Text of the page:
If you like great acting and want to know what it must be like to be mentally ill and to suffer from Dissociative Identity Disorder, go see The Wonderful World of Dissocia, directed by Colin Hovde and Nathaniel Mendez, who facilitate great acting.
Written by Scottish playwright Anthony Neilson, The Wonderful World of Dissocia was first produced at Glasgow’s Tron Theatre at the Edinburgh International Festival in 2004. Neilson seems to be saying that being a little crazy is better than being over-medicated. He is also trying to show how hard it can be for friends and families of people with serious mental illness.
The play is often compared with Alice in Wonderland or The Wizard of Oz. The main character, Lisa Jones (Karina Hilleard), has lost an hour of time while flying from New York to London.
Explains a watchmaker Victor, played with aplomb by Elliott Bales: “At the precise second you crossed the Greenwich Meridian, the clocks here went back exactly one hour . . . Somehow in all that temporal confusion of that instant, the hour that you surrendered–the hour that was rightfully yours–went astray. Do you see? Your watch is not an hour slow, Lisa, you are.”
A humorous elevator scene is the next hint that things have gone a little strange. The characters are grouped together on a tarp, and they veer this way and that as the lift moves up, down, left and right. Hilleard is rightfully indignant at their odd behavior, which includes loud, meaningless utterances, but gamely goes along for the ride.
When she lands in Dissocia, she is greeted by two “insecurity” guards (Carlos Saldaña and Luke Cieslewicz, both hilarious). The guards have performance anxiety about their job (they have to tell her she won’t be allowed in if she’s got feathers, for example), but Hilleard’s Lisa is empathetic about their debilitating self-doubt as they second-guess themselves endlessly using all sorts of wack-a-doo Britishisms. She still seems right as rain.
They summon the Oathtaker (Dave Gamble) who inducts her into the violent land of Dissocia and tells her about the dangerous Black Dog King and the missing Queen Sarah. She is captured by a Goat (the delightful Adi Stein) but is rescued from an absolutely harrowing turn of events by a surrogate victim who takes her on a bombing mission.
Lisa loses her mind on the bombing mission. She can see children run screaming from the blast, but soon she is distracted by how the scorched earth resembles cats and rhinos in silhouette! Now that’s dissociating. But Hilleard’s Lisa is still acting completely normal. Lisa Hodsoll turns in a memorable performance as Jane.
Next, a polar bear (Ben Chang) sings to her in a welcome tonic. “Life’s full of clatter, but none of it matters/Only who will hold your paw when you die?”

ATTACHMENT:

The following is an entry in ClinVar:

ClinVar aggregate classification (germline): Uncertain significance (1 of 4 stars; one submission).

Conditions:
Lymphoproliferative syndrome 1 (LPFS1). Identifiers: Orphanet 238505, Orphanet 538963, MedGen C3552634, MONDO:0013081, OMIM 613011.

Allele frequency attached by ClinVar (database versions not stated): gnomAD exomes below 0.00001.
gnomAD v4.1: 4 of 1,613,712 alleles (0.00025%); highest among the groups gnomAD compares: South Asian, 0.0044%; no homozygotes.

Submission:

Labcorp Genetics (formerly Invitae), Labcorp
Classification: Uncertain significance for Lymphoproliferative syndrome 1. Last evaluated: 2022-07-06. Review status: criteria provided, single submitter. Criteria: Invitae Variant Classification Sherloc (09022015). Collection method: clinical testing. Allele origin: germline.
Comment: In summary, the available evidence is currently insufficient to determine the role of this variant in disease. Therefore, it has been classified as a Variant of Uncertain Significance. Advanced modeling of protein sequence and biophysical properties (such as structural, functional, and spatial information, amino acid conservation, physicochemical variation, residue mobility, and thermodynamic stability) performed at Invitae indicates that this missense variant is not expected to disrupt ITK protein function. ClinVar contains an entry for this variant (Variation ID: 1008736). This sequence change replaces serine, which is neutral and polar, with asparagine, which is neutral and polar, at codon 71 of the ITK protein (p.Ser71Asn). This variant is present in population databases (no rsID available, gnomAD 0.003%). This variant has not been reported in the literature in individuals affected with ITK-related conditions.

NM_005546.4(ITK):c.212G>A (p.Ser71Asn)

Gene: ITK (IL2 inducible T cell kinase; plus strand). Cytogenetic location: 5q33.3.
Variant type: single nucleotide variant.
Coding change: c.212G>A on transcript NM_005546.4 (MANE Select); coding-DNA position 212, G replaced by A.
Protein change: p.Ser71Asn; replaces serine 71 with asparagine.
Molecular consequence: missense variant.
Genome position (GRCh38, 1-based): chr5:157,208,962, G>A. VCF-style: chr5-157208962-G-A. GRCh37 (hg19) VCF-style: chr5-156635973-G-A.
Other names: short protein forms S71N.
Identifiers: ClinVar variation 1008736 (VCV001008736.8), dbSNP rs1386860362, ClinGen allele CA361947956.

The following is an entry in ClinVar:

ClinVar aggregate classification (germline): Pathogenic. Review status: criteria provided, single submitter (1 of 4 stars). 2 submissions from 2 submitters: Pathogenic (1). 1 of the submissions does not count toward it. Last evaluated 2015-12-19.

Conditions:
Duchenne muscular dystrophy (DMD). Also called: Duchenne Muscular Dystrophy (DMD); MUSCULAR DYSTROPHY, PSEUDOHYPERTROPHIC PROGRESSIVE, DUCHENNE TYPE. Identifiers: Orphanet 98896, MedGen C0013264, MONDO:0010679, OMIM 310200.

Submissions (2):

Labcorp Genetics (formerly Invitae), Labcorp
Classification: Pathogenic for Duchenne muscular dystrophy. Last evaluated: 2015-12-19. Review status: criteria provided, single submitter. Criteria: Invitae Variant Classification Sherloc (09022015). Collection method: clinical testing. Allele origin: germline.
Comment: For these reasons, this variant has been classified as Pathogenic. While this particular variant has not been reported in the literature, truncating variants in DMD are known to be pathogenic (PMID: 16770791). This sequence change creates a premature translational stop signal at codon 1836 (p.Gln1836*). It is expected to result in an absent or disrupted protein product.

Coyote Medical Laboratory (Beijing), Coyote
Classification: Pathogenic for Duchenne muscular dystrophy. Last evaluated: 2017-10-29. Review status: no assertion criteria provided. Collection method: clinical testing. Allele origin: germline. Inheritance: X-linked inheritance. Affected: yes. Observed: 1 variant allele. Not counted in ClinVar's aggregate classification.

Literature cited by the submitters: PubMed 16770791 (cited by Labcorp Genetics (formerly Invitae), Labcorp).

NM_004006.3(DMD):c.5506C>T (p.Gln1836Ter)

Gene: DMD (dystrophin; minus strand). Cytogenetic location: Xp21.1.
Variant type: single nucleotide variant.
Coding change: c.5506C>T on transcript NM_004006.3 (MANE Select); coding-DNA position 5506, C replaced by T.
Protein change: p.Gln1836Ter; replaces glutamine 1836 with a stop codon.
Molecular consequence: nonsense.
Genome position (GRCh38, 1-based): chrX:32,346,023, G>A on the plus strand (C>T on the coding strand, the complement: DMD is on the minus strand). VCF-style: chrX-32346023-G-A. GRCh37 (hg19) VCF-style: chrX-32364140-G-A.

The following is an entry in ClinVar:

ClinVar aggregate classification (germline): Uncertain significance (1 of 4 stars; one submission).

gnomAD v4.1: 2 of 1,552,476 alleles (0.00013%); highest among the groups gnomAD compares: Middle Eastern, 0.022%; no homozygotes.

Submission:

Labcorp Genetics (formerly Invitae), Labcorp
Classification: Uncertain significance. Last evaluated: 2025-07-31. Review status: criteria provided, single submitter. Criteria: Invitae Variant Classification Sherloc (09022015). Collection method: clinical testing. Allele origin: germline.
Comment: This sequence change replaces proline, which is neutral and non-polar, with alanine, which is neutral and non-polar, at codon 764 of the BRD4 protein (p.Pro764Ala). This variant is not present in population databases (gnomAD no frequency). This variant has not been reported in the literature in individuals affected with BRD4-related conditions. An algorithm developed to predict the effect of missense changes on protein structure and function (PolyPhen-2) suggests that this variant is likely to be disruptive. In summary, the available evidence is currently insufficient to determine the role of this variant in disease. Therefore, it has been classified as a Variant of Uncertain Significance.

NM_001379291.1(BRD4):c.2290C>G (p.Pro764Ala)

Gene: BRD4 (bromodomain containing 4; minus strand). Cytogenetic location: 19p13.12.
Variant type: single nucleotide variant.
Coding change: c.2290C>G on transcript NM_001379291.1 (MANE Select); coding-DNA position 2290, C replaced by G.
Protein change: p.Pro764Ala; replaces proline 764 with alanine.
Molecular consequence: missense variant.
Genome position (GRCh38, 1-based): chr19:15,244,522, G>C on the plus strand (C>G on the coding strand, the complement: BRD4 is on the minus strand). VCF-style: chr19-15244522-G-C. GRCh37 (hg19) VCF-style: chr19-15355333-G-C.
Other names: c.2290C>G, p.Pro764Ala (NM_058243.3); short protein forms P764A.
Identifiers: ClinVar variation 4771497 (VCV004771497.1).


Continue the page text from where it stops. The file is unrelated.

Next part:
Finally Lisa Jones makes it to the lost property office, where Britney (Carolyn Kashner) imperiously presides over people who have lost the Argument (Bales) and their Inhibitions (Saldaña). Puns abound. Chang, dressed as a hot dog, plays incidental music on the violin as Britney abuses her lackey, Biffer (Stein), and KyoSin Kang fights to the death in slow-motion violence against an invisible attacker. Her movements capture the central message of the play.
Contrast Act 2, which takes place in an antiseptic psychiatric ward, with nurses delivering medication on precise schedules. Lisa, wan and tired, is visited by her sister, Dot (Hodsoll) and her partner (Saldaña), who show their disaffection.
The technical prowess of the production is impressive. There are 16 short scenes punctuated by the switching on of the fluorescent lights in Lisa’s room, and every time they come on, she is in a different position or setting, her condition improving. It is like time-lapse photography and was extremely well done by actors and technical crew alike, as was a scene in Act 1 in which Lisa samples various parts of her mind by stepping to different parts of the stage. When she moves, the lights by John Burkland, sound co-designed by Matthew M. Neilson and Christopher Baine and Neilson’s original music help to to suit the mood. Costume design by Collin Ranney, who also designed the set, was especially good for the Goat, who had purple striped socks and boots with turned-down ankles that resembled hooves.
The Wonderful World of Dissocia is filled with wonderful performances, lots of heart, and stunning design, and is a journey you should not miss.
Running Time: 90 minutes, with one intermission.